• Make your points using transition/sign-posting words such as first, second, next, finally; and end with a brief summation of main points or takeaways.  This pattern is useful because it makes it easy on your interviewers to capture your important points, it makes you sound put together, and it indicates when you are done speaking.  
    • Have more questions prepared than you think you need.[33]
    • Remember, you are interviewing them just as much as they are interviewing you.


Libra (September 20-October 21)

Key Concepts: start local, word of mouth, enthusiasm, balance, community, creativity

  • Don’t let the “perfect” be the enemy of the “good.” Know your strengths and areas of passion – these make you unique and help guide you toward the field you want to enter. Do your best but know you can’t be perfect. This is a time for learning and improving your skill set. Employers will not care about your class grades, just that you have the degree. If something amazing in life interferes with attending a class, “use the tickets”![34]
  • Having work experience before or during your ALA-accredited master’s degree is more important to employers than which institution you studied at, whether you attended in person or online, and what grades you got.[35]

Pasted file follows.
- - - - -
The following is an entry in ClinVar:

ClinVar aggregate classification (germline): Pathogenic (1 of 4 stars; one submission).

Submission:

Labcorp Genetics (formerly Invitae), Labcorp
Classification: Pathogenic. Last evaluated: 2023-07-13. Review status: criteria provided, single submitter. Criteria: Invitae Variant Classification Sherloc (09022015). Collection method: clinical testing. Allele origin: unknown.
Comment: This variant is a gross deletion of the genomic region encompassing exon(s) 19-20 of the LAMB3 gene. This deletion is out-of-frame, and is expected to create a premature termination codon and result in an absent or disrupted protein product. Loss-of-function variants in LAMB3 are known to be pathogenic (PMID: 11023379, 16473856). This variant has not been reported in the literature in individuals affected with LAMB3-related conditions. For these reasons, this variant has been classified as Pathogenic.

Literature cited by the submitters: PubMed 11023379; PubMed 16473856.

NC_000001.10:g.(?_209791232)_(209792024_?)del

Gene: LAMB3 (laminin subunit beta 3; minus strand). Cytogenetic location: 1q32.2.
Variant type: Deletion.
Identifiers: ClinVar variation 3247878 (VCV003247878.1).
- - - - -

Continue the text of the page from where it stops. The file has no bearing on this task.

• Get involved with professional association committees in your area. There’s always a need for help, and it’s an excellent way to gain experience, network, develop, and demonstrate your skill set.[36] Volunteer or get a job or internship in the kind of library in which you want to work, and talk to your colleagues about what a typical day looks like, the opportunities they get for  pursuing their own interests, and the expectations they as professionals are held to. There is no substitute for experiencing what working in a library is really like.[37]
  • If you know what area of librarianship you want to work in (i.e. Digital Libraries), complete every assignment possible through that lens. Assigned to write a collection development policy? Write one for a digital library. Assigned to read an article of your choice? Read one on digital libraries. This way you’ve familiarized yourself with your chosen field and can hit the ground running.[38]